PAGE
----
This one won’t become a classic - cult or otherwise
"Plan 9 From Outer Space.’’ “The Rocky Horror Picture Show.’’ “Mommie Dearest.’’ “Showgirls.’’ Through our dark, irony-colored glasses, we laugh at their tortured performances. We mock their crippled plotting. We memorize their every line of clunky dialogue. These films have become campy classics precisely because the filmmakers floundered on their way to producing serious art - stupendously so.
Writer-director brothers Brandon and Jason Trost desperately want “The FP’’ to become an instant cult hit. Yet their inane movie (originally a short painfully stretched to feature length) is neither obliviously dreadful enough to be “so bad it’s good,’’ nor intentionally tongue-in-cheek enough to be funny. Instead, this purposefully bad dystopian gangsta drama - imagine a “Boyz ’n the Hood,’’ “Mad Max,’’ and “Breakin’ 2: Electric Boogaloo’’ mash-up - simply fails.
In an unnamed future, two gangs fight for control of dilapidated Frazier Park (a.k.a. “The FP’’). Beclad in denim jumpsuits, moon boots, gold tooth caps, and other fashion accessories which have seemingly slipped through a “Pretty in Punk’’ ’80s time warp, the ganstas settle turf disputes via the competitive dancing game Beat-Beat Revelation (similar to Dance Dance Revolution).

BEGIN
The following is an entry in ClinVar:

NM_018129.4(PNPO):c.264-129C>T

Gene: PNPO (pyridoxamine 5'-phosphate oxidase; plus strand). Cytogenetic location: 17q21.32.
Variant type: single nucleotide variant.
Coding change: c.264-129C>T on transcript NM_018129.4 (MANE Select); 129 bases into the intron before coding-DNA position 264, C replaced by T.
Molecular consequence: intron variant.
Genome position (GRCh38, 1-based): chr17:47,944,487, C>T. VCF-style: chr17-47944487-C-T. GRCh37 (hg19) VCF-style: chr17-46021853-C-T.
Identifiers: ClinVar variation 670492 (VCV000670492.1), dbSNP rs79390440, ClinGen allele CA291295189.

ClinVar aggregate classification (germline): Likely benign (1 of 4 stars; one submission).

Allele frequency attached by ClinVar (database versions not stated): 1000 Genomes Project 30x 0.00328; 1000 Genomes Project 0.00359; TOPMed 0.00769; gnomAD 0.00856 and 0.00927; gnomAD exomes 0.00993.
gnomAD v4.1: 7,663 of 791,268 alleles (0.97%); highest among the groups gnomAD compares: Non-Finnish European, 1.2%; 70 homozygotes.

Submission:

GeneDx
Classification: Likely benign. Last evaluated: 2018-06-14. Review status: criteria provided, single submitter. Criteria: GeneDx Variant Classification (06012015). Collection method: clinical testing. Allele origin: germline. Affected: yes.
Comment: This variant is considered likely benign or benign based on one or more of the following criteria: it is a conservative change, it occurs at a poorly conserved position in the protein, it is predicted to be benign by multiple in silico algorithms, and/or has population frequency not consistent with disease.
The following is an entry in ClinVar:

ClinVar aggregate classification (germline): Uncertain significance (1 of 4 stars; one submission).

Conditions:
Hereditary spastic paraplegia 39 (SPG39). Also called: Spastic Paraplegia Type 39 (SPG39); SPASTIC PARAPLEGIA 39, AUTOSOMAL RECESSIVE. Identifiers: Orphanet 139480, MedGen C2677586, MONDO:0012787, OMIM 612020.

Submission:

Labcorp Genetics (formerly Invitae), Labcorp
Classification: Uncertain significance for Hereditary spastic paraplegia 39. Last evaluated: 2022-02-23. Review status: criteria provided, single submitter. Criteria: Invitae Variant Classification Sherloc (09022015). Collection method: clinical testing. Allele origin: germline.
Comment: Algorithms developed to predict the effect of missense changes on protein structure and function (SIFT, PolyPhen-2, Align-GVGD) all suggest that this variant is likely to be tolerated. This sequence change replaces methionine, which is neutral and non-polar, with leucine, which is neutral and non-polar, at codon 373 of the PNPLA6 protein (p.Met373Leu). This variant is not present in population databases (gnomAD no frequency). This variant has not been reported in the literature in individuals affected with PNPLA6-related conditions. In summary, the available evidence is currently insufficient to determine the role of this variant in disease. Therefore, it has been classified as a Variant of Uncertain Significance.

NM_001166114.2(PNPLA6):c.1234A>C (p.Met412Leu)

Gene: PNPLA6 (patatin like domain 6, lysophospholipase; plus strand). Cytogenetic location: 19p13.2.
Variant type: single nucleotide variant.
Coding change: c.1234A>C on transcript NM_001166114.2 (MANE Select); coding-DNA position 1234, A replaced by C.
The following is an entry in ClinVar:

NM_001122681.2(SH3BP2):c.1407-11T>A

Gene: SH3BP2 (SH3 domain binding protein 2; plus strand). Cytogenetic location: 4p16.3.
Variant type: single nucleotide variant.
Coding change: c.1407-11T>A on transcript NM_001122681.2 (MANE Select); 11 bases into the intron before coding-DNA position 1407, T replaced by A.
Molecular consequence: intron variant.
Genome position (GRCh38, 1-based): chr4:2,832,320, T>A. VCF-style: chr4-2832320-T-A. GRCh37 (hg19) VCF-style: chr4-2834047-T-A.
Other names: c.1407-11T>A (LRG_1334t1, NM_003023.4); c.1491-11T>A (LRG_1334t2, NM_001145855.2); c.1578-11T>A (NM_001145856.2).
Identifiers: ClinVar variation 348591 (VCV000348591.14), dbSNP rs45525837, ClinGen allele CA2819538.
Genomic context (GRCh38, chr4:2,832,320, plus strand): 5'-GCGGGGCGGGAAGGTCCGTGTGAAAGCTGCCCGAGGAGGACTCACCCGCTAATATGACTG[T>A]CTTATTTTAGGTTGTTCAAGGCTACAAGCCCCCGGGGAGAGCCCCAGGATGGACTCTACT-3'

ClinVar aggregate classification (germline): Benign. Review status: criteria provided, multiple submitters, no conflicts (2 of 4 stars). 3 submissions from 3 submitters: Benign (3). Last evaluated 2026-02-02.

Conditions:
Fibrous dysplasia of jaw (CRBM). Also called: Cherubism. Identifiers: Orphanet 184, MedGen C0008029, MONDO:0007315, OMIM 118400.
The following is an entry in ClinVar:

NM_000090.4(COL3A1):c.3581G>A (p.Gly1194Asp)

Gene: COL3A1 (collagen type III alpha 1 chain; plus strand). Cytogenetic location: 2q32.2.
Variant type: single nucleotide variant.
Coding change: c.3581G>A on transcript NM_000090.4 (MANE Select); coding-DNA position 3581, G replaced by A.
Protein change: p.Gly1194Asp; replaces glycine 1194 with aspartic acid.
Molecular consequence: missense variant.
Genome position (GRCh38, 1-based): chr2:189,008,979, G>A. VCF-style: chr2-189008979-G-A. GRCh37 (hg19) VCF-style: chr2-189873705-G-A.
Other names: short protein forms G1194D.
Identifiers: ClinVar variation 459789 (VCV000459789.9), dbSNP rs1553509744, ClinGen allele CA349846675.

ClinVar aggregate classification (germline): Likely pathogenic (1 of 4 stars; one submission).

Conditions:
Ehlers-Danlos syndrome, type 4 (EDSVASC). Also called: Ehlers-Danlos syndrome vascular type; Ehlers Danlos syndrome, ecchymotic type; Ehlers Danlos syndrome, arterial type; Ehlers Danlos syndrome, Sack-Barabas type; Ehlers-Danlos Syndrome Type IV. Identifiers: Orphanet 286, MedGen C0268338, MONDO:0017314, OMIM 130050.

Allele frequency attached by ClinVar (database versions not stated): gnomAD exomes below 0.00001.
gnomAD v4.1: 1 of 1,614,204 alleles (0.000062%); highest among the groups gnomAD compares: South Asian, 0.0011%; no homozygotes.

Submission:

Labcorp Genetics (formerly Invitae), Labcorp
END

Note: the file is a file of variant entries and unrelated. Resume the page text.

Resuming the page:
The plot lurches forward when, inexplicably, moves-buster champ BTRO (Brandon Barrera) dies during a super-intense dance competition. His younger bro, JTRO (Jason Trost), wearing a Snake “Escape From New York’’ Plissken eye patch and seething with world-weary contempt, vows revenge against rival dance lord L Dubba E (Lee Valmassy), who has also lured away JTRO’s troubled love-interest, Stacy (Caitlyn Folley). As Yoda-like guru BLT (Nick Principe) leads JTRO through “Rocky’’-like training montages, he offers such sage advice as “You have to dance with your mind, not your legs.’’ Every character spews a caricatured hip-hop slang, strafing the audience with B-, N-, and F-bombs.
The Trost brothers seem savvy enough to pull off a “South Park’’-flavored satire of post-apocalyptic blockbusters that also pays homage to the video arcade/breakdance generation. Instead, their tiresome, tone-deaf, shockingly humorless “FP’’ misses countless opportunities to exaggerate the gang genre to its B-movie, comedic extreme - proving you can’t engineer cult-movie status. Only fans can make it so.
Ethan Gilsdorf can be reached at email@example.com.